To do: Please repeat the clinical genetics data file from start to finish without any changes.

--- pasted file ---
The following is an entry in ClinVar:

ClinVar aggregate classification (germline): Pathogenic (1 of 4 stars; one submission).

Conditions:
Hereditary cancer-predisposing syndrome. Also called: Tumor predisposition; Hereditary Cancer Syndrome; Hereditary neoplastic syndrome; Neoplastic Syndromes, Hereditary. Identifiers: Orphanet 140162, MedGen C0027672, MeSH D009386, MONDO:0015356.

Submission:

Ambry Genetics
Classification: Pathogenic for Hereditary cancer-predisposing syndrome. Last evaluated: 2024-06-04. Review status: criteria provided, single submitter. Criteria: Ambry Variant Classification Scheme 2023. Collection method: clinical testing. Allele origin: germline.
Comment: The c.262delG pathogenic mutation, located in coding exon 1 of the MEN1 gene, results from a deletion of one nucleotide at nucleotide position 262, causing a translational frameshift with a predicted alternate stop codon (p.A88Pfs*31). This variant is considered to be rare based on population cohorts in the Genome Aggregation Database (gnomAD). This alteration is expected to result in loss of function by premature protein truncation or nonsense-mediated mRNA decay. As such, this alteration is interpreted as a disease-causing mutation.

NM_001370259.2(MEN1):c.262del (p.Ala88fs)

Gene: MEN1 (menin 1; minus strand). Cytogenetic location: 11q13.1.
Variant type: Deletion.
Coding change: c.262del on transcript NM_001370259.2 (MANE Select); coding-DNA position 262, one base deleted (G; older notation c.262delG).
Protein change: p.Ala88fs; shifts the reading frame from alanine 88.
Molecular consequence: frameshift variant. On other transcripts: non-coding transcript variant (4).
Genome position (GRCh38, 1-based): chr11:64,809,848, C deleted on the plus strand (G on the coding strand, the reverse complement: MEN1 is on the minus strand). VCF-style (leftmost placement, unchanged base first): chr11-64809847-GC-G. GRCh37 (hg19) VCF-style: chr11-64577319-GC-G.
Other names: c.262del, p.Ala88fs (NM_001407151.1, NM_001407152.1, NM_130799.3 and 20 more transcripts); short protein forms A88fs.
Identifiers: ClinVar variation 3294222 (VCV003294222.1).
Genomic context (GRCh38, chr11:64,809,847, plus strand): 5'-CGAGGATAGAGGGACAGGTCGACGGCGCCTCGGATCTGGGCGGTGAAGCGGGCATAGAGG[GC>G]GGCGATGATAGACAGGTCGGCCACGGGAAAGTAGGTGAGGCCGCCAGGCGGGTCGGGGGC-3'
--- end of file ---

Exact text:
The following is an entry in ClinVar:

ClinVar aggregate classification (germline): Pathogenic (1 of 4 stars; one submission).

Conditions:
Hereditary cancer-predisposing syndrome. Also called: Tumor predisposition; Hereditary Cancer Syndrome; Hereditary neoplastic syndrome; Neoplastic Syndromes, Hereditary. Identifiers: Orphanet 140162, MedGen C0027672, MeSH D009386, MONDO:0015356.

Submission:

Ambry Genetics
Classification: Pathogenic for Hereditary cancer-predisposing syndrome. Last evaluated: 2024-06-04. Review status: criteria provided, single submitter. Criteria: Ambry Variant Classification Scheme 2023. Collection method: clinical testing. Allele origin: germline.
Comment: The c.262delG pathogenic mutation, located in coding exon 1 of the MEN1 gene, results from a deletion of one nucleotide at nucleotide position 262, causing a translational frameshift with a predicted alternate stop codon (p.A88Pfs*31). This variant is considered to be rare based on population cohorts in the Genome Aggregation Database (gnomAD). This alteration is expected to result in loss of function by premature protein truncation or nonsense-mediated mRNA decay. As such, this alteration is interpreted as a disease-causing mutation.

NM_001370259.2(MEN1):c.262del (p.Ala88fs)

Gene: MEN1 (menin 1; minus strand). Cytogenetic location: 11q13.1.
Variant type: Deletion.
Coding change: c.262del on transcript NM_001370259.2 (MANE Select); coding-DNA position 262, one base deleted (G; older notation c.262delG).
Protein change: p.Ala88fs; shifts the reading frame from alanine 88.
Molecular consequence: frameshift variant. On other transcripts: non-coding transcript variant (4).
Genome position (GRCh38, 1-based): chr11:64,809,848, C deleted on the plus strand (G on the coding strand, the reverse complement: MEN1 is on the minus strand). VCF-style (leftmost placement, unchanged base first): chr11-64809847-GC-G. GRCh37 (hg19) VCF-style: chr11-64577319-GC-G.
Other names: c.262del, p.Ala88fs (NM_001407151.1, NM_001407152.1, NM_130799.3 and 20 more transcripts); short protein forms A88fs.
Identifiers: ClinVar variation 3294222 (VCV003294222.1).
Genomic context (GRCh38, chr11:64,809,847, plus strand): 5'-CGAGGATAGAGGGACAGGTCGACGGCGCCTCGGATCTGGGCGGTGAAGCGGGCATAGAGG[GC>G]GGCGATGATAGACAGGTCGGCCACGGGAAAGTAGGTGAGGCCGCCAGGCGGGTCGGGGGC-3'